Bronx is old school. Its terrain is gritty, real and demanding of your best. It rewards you though. Music history oozes from there. Many of our heroes were either born here or passed through. That mixture of tough, demanding but fierce passion is born out of love for community, for raza (people) and for art.
Pregones is a Spanish for street crier. Whether selling, proclaiming or announcing, the pueblo is filled with the sounds of Pregones. The theater where this performance was recorded is an example of proclaiming, self-realizing. When no one would invest in the South Bronx, the South Bronx invested in itself and a neighborhood theater was born. Tough meets passion, dedication meets hard work and the Bronx rewards the result. Pregones is a testament to neighborhood activism.
Albert Marques is tough but sweet, a Catalan transplant from Spain who created a life for himself in New York, and whose passion at the piano is only matched by his huge humanity and kindness. Walter Stinson is bass. He lives by his instrument and pours his soul into every note he plays. Zack O’Farrill, a gentleman I know quite well, has an encyclopedic knowledge of music, an intellect to match and the virtuosity/creativity at the drums to realize those qualities musically.
The three of them are fierce, tough and passionate, but tempered by love and mad respect for each other. This is the secret to their Art. Music is a demanding discipline, not for the faint hearted, one must be tough with a thick skin, yet flexible and passionate, willing to be vulnerable. All of this is impossible without that greatest of all humilities, love. Put your heart out there, lay your ego aside, and let the greater good shape your art. This is the story of the Bronx, the story of Pregones and the story of the Albert Marques Trio.
Doble Sur (Double South) is not a Spanish style of jump rope. It is a seamless blend of Afro Caribbean, Afro Mediterranean performance practice. It is montuno meets Phrygian in technical language, but for the layman it is rice and beans with manchego and chorizo. This piece is not solo-derived, but rather built on bold strokes of color and rhythm.
This composition, IDN, first made its appearance on their self-released debut recording but makes its presence again here on their ZOHO debut, as if put through fire, the dross burned away and a leaner, meaner version emerges. Walter’s introduction is unrestrained without being indulgent. The trio responds telepathically to the piano solo and it morphs, as the tension builds to the bass and drum improvisation.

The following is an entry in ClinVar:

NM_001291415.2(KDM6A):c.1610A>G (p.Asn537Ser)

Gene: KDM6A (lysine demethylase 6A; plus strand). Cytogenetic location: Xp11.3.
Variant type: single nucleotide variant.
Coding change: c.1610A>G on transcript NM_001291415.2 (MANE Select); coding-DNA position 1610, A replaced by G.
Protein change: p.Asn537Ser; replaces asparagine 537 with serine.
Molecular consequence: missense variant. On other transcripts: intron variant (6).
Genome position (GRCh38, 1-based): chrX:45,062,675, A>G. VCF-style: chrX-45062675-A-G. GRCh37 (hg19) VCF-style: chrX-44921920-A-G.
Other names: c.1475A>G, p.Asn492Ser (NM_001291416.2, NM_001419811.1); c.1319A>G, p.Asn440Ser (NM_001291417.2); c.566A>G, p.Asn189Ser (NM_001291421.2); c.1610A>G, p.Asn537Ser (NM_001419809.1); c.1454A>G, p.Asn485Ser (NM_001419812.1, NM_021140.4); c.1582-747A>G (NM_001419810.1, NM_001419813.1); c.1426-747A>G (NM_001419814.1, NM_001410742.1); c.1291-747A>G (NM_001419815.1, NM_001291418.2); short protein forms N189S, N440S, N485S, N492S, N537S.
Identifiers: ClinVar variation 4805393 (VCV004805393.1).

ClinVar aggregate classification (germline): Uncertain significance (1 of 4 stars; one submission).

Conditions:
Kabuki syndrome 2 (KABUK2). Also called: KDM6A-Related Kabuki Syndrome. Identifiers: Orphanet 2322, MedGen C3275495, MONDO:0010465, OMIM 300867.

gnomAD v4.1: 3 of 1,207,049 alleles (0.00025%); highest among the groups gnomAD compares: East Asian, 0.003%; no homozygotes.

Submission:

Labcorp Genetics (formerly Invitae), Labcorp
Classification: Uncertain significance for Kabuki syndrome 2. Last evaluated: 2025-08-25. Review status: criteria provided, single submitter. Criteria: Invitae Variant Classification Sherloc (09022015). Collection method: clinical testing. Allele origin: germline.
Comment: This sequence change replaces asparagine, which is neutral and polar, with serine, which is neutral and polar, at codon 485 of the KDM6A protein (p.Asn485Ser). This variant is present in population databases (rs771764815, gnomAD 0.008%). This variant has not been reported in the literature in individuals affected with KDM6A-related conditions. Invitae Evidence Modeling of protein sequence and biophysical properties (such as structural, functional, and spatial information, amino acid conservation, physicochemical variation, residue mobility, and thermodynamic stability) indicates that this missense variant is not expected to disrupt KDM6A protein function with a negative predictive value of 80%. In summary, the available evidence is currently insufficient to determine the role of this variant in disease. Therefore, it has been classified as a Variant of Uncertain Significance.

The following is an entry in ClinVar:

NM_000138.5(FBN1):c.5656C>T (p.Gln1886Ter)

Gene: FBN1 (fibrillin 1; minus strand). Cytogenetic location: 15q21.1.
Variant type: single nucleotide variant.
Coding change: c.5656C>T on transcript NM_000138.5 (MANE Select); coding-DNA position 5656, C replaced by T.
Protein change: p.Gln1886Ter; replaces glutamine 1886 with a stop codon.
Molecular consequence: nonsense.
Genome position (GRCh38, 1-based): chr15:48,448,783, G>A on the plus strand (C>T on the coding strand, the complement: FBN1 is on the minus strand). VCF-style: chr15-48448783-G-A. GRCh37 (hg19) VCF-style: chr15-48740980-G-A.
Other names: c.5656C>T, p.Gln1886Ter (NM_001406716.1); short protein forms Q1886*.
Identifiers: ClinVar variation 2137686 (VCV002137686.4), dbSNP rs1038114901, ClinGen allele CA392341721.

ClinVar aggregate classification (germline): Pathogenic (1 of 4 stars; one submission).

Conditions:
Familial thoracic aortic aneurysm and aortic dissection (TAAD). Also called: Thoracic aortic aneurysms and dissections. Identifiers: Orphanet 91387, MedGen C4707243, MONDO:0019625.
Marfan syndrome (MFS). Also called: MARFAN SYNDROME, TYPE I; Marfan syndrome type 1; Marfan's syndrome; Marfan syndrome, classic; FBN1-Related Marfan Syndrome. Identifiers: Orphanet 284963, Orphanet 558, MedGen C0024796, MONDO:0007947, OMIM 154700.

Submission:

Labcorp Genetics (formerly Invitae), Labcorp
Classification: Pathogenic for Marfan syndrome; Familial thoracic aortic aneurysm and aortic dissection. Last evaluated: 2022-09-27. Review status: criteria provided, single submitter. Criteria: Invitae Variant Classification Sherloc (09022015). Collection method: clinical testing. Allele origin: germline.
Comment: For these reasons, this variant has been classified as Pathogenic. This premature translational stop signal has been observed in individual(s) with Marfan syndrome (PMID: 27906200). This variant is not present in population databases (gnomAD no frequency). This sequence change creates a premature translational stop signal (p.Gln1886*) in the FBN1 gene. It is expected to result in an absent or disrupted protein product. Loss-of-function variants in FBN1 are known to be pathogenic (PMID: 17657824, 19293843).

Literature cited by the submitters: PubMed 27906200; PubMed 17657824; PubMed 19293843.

These young masters give Iris, the Wayne Shorter composition, a loving treatment. You can hear the reverence and awe they have for Wayne. Again Walter wears his heart on his sleeve for his beautiful bass solo. Albert follows suit giving us a glimpse into a firmly Spanish take on jazz balladry.
Jazz Is Working Class takes on many who would argue that it is the sport of the elite. Before there were expensive buildings to maintain and seasons to program, jazz took place without soft drink sponsors, and was subversive. This composition captures the rebelliousness of an art form that belongs to the pueblo no matter how much plastic you cover it in. The provocation between Albert and Zack that leads to the drum solo is confrontational and illustrates the need for jazz to never abandon its hardscrabble roots.
From left: Walter Stinson, Albert Marques, Zack O'Farrill.
Cançó Pel Pare (Father Song) is beautifully appropriate to Albert who in this piece celebrates the center of his joy, being a young dad to a beautiful baby daughter, Aviva. If you know this about him, you’ve discovered his soul. Being young and a working musician with a new family can be a terrifying reality so this piece has both an edge and a reassurance to it.
Bill Withers is a big hero to a lot of us jazz musicians and one of his masterpieces is Ain’t No Sunshine. It is piece about love that is so real that there is cost involved. Not the fluffy it’s all about “me” love, but the kind that makes demands This is the love that playing instruments is about. It costs, and it involves some measure of sacrifice. Musicians understand this. To love is to give, to hurt, to miss, to fear but most of all to groove.
Walter Stinson’s original, Allen Watts, is a portrait, a miniature. Like so much of Walter’s writing it is definitive and unlike anyone else’s work. There is an introspective quality to Albert’s solo that feels integral to the composition. When you are a musical painter, like Walter, your solos have to reflect the quality of contemplative study.
I don’t know what Zack has A Foggy Conscience about (and maybe I don’t want to know) but I do know that this is exciting compositionally. It’s new but doesn’t feel like a belabored new. It feels like honest and rooted exploration. The dark, brooding quality in this piece has no relation to the nature of the Zack we know. But honesty as a composer is about vulnerability and wearing your explorer badge. I love the fluidity and ESP these three share, as they take the composition out for a walk.
This is not cartoon jazz, or stereotypical Latin Jazz trio. It is modern, fusing elements of Rock, Jazz , Flamenco, R&B with a healthy dose of introspection. Just because I know these guys, I can assure you there isn’t a fake moment in the recording. Every note is played with grit, reality, and love. It seems easy to make records that fit a neat category, affirm one’s identity and serve as musical wallpaper. It is a lot more difficult to go on journeys that demand honesty, a willingness to open up, the ability to withstand grit and funk, and to be real. But boy oh boy, do these young masters reflect the Bronx, Pregones and the pueblos they come from, boy do they reward!
July 2016, Rotterdam, The Netherlands